When Julie Blumreiter and B.J. Johnson met as mechanical engineering Ph.D. students in Stanford University’s Advanced Energy Systems Laboratory, their advisor Professor Chris Edwards offered them a piece of advice: never forget that the world is diverse and energy is a global issue.
Yes, we have to achieve sustainability, he told them. But there are close to a billion people in the world who don’t have basic access to electricity, and few things improve quality of life in those communities as much as access to diesel engines. Diesel trucks connect them to food and other essential goods; diesel generators bring light and refrigeration.
“And so what we set out to do as a company was decouple the economic value of the diesel engine from its environmental challenges, which are not associated with the engine, but are actually challenges with the fact that the engine currently requires petroleum diesel fuel,” say Johnson, CEO of ClearFlame Engine Technologies, the Geneva, Ill.-based startup he and Blumreiter founded in 2016.
In other words, they wanted to power a “diesel” engine with some other fuel that was cheap, plentiful—and clean.
In the six years since its founding, ClearFlame has done that, modifying diesel engines so they run on low-carbon fuels like ethanol and methanol, significantly cutting emissions (and perhaps mileage costs) in the process.
In October 2021, ClearFlame raised a $17 million Series A funding round led by Bill Gates-founded Breakthrough Energy Ventures and including ag vehicle manufacturer John Deere. And this month, ClearFlame announced it had signed agreements with truck refitting firms to add its technology to existing diesel engines, and had rolled out its first pilot fleet trial with a ClearFlame truck running on ethanol.
Along the way, ClearFlame has waded into a tense climate change debate over whether an internal combustion engine can ever be considered environmentally sound in a world that has electric cars—and if it’s defensible to turn food into fuel.
Trucking needs to be decarbonized—that much is not up for debate. About a quarter of worldwide CO2 emissions are attributable to transportation. Of that, about 45% comes from passenger vehicles, an industry already in the midst of a historic shift to electric vehicles. Another 30% of those emissions stems from trucking, an industry that has so far failed to electrify itself. Electric trucks have made inroads in short to medium distances, but they haven’t done so for longer (over 100 mile) trips that account for 70% of U.S. freight.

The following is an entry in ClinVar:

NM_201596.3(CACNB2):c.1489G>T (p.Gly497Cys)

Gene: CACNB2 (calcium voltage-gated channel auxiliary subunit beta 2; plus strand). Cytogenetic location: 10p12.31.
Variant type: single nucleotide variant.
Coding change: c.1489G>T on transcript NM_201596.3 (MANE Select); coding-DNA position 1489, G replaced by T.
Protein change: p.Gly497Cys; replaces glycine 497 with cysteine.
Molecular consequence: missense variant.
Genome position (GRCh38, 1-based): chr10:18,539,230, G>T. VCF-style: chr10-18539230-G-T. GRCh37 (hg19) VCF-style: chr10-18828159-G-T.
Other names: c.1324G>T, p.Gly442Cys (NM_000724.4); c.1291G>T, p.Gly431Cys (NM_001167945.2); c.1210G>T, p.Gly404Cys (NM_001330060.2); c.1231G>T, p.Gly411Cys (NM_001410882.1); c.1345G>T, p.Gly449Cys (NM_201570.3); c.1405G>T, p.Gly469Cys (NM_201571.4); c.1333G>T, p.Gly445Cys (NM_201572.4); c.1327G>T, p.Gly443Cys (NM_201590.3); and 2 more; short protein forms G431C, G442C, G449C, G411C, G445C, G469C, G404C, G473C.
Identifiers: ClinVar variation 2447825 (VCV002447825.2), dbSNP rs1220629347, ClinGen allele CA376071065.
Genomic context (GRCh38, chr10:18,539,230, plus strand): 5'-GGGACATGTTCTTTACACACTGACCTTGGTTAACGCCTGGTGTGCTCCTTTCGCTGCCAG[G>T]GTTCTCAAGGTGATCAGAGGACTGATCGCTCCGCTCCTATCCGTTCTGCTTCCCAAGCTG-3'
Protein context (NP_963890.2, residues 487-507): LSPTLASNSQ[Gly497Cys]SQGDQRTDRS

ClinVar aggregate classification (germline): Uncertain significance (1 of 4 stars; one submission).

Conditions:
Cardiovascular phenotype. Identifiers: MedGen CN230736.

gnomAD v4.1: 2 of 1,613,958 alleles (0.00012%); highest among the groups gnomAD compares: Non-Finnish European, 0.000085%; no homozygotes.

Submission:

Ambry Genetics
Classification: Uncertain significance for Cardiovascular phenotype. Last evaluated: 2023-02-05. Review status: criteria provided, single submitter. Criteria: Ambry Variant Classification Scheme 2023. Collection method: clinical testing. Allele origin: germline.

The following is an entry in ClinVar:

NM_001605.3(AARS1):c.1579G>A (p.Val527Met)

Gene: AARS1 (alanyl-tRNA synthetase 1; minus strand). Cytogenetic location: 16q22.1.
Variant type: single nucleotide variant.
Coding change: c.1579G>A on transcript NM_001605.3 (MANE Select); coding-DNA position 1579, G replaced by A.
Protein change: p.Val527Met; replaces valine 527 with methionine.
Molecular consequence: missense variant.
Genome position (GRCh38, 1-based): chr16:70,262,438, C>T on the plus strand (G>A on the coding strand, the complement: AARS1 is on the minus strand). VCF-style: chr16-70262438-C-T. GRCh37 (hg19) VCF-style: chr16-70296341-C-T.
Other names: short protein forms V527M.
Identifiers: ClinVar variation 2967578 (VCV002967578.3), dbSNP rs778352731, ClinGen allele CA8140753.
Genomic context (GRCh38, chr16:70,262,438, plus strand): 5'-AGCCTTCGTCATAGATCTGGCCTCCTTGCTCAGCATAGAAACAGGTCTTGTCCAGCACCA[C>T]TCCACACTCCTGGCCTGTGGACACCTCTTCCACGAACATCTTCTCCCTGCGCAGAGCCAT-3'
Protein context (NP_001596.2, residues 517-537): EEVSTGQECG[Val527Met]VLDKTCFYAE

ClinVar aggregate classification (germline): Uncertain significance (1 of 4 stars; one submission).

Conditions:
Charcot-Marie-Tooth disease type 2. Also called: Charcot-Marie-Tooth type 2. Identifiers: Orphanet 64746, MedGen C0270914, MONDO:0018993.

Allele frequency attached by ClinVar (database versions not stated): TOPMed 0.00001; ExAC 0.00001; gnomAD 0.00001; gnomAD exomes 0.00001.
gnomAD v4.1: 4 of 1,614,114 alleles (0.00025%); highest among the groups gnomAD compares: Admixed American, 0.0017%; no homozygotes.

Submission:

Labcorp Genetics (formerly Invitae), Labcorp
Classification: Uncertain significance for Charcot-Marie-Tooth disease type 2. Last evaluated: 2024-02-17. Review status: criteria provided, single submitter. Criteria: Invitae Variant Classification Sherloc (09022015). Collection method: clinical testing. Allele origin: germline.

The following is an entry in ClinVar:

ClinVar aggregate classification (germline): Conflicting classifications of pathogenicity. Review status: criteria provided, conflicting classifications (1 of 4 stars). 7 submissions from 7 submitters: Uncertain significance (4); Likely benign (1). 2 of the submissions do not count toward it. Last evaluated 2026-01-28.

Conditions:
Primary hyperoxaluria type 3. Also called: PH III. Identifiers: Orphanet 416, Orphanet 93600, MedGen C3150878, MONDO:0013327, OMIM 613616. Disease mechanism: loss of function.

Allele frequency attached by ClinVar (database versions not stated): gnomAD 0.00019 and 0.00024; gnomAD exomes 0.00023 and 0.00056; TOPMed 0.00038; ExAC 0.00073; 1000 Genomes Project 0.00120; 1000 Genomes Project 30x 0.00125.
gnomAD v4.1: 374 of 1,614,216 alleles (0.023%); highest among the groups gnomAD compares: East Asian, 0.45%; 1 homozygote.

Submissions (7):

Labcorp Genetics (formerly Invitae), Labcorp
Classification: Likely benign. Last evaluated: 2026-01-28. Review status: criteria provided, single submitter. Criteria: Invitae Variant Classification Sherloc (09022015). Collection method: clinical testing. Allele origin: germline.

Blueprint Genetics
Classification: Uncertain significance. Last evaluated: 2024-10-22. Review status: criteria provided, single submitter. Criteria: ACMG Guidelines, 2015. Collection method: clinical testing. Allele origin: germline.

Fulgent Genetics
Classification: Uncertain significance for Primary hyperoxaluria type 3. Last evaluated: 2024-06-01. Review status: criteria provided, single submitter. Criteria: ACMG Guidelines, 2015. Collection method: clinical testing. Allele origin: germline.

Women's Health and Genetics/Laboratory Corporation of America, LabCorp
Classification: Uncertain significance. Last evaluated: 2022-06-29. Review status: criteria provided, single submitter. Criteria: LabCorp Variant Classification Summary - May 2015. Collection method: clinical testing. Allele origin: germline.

Long-haul truck firms complain about the short range and long refueling times of electric trucks. The newest Volvo VNR Electric semi advertises a range of 275 miles, while the Freightliner eCascadia goes for 230 miles; both take 90 minutes to get to an 80% change. Diesel trucks, on the other hand, can travel 1,000 miles per tank (though drivers can’t go that far without rest) and refill in 20 minutes.
In the Stanford lab, Johnson and Blumreiter proved that if you ran a diesel engine hotter than normal, the engine could run on a whole range of low-carbon liquid fuels like ethanol, methanol, and ammonia.
“The fundamental discovery was that we could run a diesel engine, getting the same performance, on any fuel,” says Blumreiter. “That allows us to choose fuels based on some other desirable attributes than their ignition characteristics, like cost, regional availability, carbon intensity, or how clean they burn.”
Getting the diesel engine to run hotter was the tricky part. Low carbon fuels like ethanol and methanol ignite at higher temperatures than diesel, so if they were used in a normal diesel engine they would fail to combust and the engine would sputter out.
To tackle this issue, in 2017 Johnson and Blumreiter moved from Stanford to the Argonne National Laboratory in the Chicago suburbs. There, they joined a new program called Chain Reaction Innovations that had been set up to bridge the so-called “valley of death” between idea and proof of concept for startups in manufacturing and energy.
They spent the next two years experimenting with how to tweak a Caterpillar test engine to prove their concept in a real-world setting. Ultimately, Blumreiter and Johnson got the diesel engine hotter by modifying 10-15% of the parts. For example, they removed a lot of the traditional cooling components so it would be hot enough to ignite low carbon fuels.